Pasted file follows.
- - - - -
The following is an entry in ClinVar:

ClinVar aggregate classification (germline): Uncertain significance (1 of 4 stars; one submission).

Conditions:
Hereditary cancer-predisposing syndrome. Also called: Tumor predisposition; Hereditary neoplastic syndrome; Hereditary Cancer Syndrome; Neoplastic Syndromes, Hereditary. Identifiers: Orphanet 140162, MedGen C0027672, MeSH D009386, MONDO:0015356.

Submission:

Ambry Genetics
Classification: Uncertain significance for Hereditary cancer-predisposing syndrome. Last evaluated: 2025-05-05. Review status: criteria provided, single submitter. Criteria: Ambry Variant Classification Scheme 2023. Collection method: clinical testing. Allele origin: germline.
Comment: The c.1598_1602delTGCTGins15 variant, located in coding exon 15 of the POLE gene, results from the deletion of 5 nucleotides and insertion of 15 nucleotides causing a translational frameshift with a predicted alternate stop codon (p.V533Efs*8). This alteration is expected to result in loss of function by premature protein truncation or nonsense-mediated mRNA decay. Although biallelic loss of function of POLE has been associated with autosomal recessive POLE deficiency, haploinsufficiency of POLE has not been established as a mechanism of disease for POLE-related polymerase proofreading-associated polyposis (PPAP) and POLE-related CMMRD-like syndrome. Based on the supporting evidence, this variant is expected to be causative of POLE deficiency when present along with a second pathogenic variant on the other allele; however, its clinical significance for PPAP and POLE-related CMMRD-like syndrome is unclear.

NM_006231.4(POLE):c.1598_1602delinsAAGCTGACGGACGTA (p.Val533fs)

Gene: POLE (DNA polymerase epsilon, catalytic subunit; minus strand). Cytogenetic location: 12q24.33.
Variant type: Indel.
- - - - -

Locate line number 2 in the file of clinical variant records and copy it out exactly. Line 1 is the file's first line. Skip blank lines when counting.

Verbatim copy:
ClinVar aggregate classification (germline): Uncertain significance (1 of 4 stars; one submission).